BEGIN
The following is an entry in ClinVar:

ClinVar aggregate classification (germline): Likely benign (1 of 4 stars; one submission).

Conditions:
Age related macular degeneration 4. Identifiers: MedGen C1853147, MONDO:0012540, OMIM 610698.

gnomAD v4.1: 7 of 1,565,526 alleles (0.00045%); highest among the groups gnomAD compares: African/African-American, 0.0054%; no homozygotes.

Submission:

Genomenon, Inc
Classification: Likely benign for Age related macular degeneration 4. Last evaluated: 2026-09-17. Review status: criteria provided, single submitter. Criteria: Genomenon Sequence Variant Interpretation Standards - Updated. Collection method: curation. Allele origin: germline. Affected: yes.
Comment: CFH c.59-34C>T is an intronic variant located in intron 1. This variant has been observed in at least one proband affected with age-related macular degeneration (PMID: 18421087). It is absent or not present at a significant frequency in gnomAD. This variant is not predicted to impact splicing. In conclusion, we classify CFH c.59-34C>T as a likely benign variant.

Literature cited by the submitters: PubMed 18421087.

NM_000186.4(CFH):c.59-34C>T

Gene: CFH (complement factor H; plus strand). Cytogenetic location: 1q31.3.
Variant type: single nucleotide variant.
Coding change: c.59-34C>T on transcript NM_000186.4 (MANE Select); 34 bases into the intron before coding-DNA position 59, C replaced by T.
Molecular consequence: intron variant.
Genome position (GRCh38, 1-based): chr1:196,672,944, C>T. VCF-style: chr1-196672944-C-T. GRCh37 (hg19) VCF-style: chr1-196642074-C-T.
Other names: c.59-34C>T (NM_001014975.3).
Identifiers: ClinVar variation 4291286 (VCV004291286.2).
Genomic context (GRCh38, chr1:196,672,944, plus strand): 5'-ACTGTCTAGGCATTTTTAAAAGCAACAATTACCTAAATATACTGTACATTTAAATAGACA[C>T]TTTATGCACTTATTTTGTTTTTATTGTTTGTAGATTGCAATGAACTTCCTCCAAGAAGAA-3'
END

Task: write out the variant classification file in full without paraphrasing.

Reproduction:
The following is an entry in ClinVar:

ClinVar aggregate classification (germline): Likely benign (1 of 4 stars; one submission).

Conditions:
Age related macular degeneration 4. Identifiers: MedGen C1853147, MONDO:0012540, OMIM 610698.

gnomAD v4.1: 7 of 1,565,526 alleles (0.00045%); highest among the groups gnomAD compares: African/African-American, 0.0054%; no homozygotes.

Submission:

Genomenon, Inc
Classification: Likely benign for Age related macular degeneration 4. Last evaluated: 2026-09-17. Review status: criteria provided, single submitter. Criteria: Genomenon Sequence Variant Interpretation Standards - Updated. Collection method: curation. Allele origin: germline. Affected: yes.
Comment: CFH c.59-34C>T is an intronic variant located in intron 1. This variant has been observed in at least one proband affected with age-related macular degeneration (PMID: 18421087). It is absent or not present at a significant frequency in gnomAD. This variant is not predicted to impact splicing. In conclusion, we classify CFH c.59-34C>T as a likely benign variant.

Literature cited by the submitters: PubMed 18421087.

NM_000186.4(CFH):c.59-34C>T

Gene: CFH (complement factor H; plus strand). Cytogenetic location: 1q31.3.
Variant type: single nucleotide variant.
Coding change: c.59-34C>T on transcript NM_000186.4 (MANE Select); 34 bases into the intron before coding-DNA position 59, C replaced by T.
Molecular consequence: intron variant.
Genome position (GRCh38, 1-based): chr1:196,672,944, C>T. VCF-style: chr1-196672944-C-T. GRCh37 (hg19) VCF-style: chr1-196642074-C-T.
Other names: c.59-34C>T (NM_001014975.3).
Identifiers: ClinVar variation 4291286 (VCV004291286.2).
Genomic context (GRCh38, chr1:196,672,944, plus strand): 5'-ACTGTCTAGGCATTTTTAAAAGCAACAATTACCTAAATATACTGTACATTTAAATAGACA[C>T]TTTATGCACTTATTTTGTTTTTATTGTTTGTAGATTGCAATGAACTTCCTCCAAGAAGAA-3'